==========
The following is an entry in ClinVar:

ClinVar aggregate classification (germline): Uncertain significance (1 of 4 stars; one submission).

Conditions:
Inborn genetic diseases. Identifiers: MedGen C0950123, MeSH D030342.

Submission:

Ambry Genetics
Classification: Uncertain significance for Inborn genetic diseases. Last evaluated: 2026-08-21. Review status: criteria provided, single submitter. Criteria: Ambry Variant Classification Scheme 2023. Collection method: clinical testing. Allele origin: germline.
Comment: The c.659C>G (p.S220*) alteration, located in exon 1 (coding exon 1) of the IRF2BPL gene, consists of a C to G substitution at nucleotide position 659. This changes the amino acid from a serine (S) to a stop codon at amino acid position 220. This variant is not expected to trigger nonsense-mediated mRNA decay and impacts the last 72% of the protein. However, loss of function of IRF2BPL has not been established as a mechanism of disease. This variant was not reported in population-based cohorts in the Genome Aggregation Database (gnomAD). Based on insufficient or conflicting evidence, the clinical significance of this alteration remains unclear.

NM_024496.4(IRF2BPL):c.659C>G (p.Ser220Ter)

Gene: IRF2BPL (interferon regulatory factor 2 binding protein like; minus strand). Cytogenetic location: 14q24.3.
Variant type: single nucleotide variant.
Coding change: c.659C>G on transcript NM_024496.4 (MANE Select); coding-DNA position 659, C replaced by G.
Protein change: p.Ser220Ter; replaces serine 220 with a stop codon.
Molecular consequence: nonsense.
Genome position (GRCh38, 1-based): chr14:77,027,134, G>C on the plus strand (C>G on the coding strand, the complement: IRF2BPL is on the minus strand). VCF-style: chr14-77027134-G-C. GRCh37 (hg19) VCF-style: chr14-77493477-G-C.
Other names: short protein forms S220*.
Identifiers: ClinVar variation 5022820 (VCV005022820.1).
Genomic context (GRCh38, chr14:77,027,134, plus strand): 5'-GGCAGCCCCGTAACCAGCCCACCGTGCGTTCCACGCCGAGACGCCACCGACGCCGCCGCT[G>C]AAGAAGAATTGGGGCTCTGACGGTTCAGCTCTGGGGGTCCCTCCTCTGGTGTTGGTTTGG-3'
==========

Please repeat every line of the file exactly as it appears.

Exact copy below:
The following is an entry in ClinVar:

ClinVar aggregate classification (germline): Uncertain significance (1 of 4 stars; one submission).

Conditions:
Inborn genetic diseases. Identifiers: MedGen C0950123, MeSH D030342.

Submission:

Ambry Genetics
Classification: Uncertain significance for Inborn genetic diseases. Last evaluated: 2026-08-21. Review status: criteria provided, single submitter. Criteria: Ambry Variant Classification Scheme 2023. Collection method: clinical testing. Allele origin: germline.
Comment: The c.659C>G (p.S220*) alteration, located in exon 1 (coding exon 1) of the IRF2BPL gene, consists of a C to G substitution at nucleotide position 659. This changes the amino acid from a serine (S) to a stop codon at amino acid position 220. This variant is not expected to trigger nonsense-mediated mRNA decay and impacts the last 72% of the protein. However, loss of function of IRF2BPL has not been established as a mechanism of disease. This variant was not reported in population-based cohorts in the Genome Aggregation Database (gnomAD). Based on insufficient or conflicting evidence, the clinical significance of this alteration remains unclear.

NM_024496.4(IRF2BPL):c.659C>G (p.Ser220Ter)

Gene: IRF2BPL (interferon regulatory factor 2 binding protein like; minus strand). Cytogenetic location: 14q24.3.
Variant type: single nucleotide variant.
Coding change: c.659C>G on transcript NM_024496.4 (MANE Select); coding-DNA position 659, C replaced by G.
Protein change: p.Ser220Ter; replaces serine 220 with a stop codon.
Molecular consequence: nonsense.
Genome position (GRCh38, 1-based): chr14:77,027,134, G>C on the plus strand (C>G on the coding strand, the complement: IRF2BPL is on the minus strand). VCF-style: chr14-77027134-G-C. GRCh37 (hg19) VCF-style: chr14-77493477-G-C.
Other names: short protein forms S220*.
Identifiers: ClinVar variation 5022820 (VCV005022820.1).
Genomic context (GRCh38, chr14:77,027,134, plus strand): 5'-GGCAGCCCCGTAACCAGCCCACCGTGCGTTCCACGCCGAGACGCCACCGACGCCGCCGCT[G>C]AAGAAGAATTGGGGCTCTGACGGTTCAGCTCTGGGGGTCCCTCCTCTGGTGTTGGTTTGG-3'